University of Maryland Launches Website to Help Current and Future Illegal Alien Students

The University of Maryland now has a website dedicated to helping current and prospective students who are in the United States illegally, a move in keeping with the recent announcement that the school had created an undocumented student coordinator staff position.

“Amid student coalition demands and strengthened immigration policies under President Trump’s administration, the University of Maryland is creating an undocumented student coordinator position,” the March 12 article in the student newspaper, The Diamondback, states.

“As part of the university’s ongoing commitment to undocumented students … We are assigning a UMD staff person to serve as a coordinator to address the immediate needs of the undocumented student population,” Katie Lawson, spokesperson for the University, said in a statement published by the newspaper. “Lawson noted that this university is also formalizing an undocumented student work group that ‘relies on expertise from units across campus,’ and is providing web resources to ensure the latest applicable information for these students is available.”

“The University of Maryland is committed to creating a welcoming and inclusive environment for all students, including undocumented students,” the website states. “Undocumented students, who often face barriers and challenges as they navigate campus policies, require support services that address their unique needs.”

“As such, the Office of Multicultural Involvement & Community Advocacy (MICA) and the Asian American Studies Program (AAST) have partnered with other UMD departments and allies to increase institutional support for undocumented students, providing advising related to financial aid and admissions.”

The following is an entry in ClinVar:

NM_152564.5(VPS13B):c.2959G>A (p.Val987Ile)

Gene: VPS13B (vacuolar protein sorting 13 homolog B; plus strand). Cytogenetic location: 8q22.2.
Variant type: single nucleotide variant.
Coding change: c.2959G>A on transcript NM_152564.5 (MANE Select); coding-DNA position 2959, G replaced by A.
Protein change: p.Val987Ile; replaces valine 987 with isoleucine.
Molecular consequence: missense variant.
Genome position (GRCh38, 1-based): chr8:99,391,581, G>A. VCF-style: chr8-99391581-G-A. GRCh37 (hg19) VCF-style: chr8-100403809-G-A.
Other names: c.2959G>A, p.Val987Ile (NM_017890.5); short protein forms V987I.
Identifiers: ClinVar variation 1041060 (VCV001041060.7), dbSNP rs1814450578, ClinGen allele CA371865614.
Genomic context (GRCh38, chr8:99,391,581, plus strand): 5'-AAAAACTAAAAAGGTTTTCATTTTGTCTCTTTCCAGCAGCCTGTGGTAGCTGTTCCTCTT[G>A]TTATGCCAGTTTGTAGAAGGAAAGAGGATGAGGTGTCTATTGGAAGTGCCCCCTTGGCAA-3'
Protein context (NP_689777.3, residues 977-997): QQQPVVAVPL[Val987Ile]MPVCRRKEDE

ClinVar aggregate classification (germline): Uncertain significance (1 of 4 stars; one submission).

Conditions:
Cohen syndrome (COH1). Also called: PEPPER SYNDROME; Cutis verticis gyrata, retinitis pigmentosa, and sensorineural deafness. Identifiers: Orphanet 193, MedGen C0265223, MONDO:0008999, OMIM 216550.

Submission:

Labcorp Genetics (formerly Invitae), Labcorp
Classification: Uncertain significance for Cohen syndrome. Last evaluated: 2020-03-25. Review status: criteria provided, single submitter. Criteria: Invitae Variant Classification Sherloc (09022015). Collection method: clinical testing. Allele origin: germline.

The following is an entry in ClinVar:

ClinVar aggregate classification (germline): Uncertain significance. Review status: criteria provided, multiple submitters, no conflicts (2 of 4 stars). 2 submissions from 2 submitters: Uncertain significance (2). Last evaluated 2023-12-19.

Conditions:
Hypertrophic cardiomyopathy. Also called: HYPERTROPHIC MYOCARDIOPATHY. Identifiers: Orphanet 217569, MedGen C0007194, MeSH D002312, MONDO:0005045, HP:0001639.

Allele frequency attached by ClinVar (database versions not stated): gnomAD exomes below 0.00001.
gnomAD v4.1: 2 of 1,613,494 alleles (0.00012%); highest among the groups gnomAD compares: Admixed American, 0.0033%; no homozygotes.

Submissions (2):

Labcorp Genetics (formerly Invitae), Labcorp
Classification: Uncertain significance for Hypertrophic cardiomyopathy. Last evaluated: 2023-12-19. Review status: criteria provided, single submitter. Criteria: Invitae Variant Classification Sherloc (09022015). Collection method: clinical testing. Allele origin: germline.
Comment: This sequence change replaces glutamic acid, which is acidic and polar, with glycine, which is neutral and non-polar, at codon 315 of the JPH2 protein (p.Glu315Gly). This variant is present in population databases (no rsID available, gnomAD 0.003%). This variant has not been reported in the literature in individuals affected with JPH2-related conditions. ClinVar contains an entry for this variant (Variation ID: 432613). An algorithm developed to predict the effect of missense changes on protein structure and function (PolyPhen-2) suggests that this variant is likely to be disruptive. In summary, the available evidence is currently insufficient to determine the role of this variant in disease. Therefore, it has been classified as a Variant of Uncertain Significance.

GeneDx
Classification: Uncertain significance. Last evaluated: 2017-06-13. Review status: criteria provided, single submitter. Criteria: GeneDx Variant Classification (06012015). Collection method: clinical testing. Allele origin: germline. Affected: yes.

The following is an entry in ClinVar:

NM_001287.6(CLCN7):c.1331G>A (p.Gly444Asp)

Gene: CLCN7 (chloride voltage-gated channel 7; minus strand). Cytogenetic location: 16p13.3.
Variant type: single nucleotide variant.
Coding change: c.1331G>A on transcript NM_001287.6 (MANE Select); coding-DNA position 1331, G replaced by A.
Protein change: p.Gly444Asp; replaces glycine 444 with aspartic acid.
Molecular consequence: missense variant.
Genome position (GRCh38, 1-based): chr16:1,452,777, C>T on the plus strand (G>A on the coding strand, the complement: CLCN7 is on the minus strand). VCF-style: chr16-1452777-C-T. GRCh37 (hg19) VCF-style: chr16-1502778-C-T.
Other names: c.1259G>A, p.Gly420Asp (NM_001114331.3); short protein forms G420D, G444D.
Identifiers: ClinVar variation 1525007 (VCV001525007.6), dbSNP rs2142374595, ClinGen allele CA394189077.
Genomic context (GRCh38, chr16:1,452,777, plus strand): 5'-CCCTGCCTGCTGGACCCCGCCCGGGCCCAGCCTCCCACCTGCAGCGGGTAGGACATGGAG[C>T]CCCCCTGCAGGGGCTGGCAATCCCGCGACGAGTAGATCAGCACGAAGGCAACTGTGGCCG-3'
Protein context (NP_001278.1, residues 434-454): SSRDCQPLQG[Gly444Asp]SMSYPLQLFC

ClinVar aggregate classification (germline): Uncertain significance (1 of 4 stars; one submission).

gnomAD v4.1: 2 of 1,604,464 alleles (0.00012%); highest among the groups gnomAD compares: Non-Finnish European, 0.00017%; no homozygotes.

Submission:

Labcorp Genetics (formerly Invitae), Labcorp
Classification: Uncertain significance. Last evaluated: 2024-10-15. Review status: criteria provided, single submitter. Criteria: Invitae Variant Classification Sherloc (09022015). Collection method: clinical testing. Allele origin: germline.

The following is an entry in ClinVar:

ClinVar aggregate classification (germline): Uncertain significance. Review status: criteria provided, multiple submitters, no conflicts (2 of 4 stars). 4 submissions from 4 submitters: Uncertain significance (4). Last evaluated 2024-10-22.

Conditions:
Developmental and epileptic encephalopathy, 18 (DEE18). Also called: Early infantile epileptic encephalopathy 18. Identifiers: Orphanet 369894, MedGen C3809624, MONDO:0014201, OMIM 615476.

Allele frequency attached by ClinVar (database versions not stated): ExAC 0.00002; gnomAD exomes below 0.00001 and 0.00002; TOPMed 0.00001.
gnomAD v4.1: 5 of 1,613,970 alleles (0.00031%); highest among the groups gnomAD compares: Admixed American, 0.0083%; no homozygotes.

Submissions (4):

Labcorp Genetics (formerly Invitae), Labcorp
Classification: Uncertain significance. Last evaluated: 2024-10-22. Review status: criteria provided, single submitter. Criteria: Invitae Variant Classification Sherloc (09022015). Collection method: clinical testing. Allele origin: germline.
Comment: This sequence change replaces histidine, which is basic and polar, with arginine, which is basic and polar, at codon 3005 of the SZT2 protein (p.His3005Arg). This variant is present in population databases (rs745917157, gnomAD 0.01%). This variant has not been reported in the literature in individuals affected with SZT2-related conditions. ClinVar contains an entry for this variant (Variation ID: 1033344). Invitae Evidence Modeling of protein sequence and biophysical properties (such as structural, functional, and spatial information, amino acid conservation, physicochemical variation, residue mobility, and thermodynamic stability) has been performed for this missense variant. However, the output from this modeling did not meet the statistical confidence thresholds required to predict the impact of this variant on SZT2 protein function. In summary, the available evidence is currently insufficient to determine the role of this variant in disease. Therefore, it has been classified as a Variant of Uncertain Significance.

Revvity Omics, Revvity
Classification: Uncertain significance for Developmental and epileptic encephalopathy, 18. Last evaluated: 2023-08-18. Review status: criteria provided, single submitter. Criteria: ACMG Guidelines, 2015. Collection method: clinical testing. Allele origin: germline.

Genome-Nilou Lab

“Ultimately, the University strives to provide resources and guidance to support the advancement of undocumented students during their time at Maryland.” the website states and notes that the website is funded, in part, by the Office of Diversity and Inclusion.

The website also advises teachers and staff on how they can support illegal alien students on a page titled, “6 Things You Can Do to Create a Welcoming Environment for Undocumented Students.”

1. Do not inquire about a student’s immigration status. Students may have legitimate fears about disclosing this information. Educators and other personnel should not make assumptions about students’ immigration status.

2. Convey openness and assurance of confidentiality in discussing the topic, if a student chooses to disclose their immigration status.

3. Consider establishing welcoming spaces, while respecting student privacy, where undocumented students have the opportunity to learn and engage with their peers without fear or intimidation.

• Post this printable sign in your office or on your door

• Post an article about the Maryland DREAM Act in your office

4. Use inclusive language such as “undocumented student” “undocumented immigrant” “people without documents,” or “people without legal status.” The term “illegal alien” can make students feel unwelcome.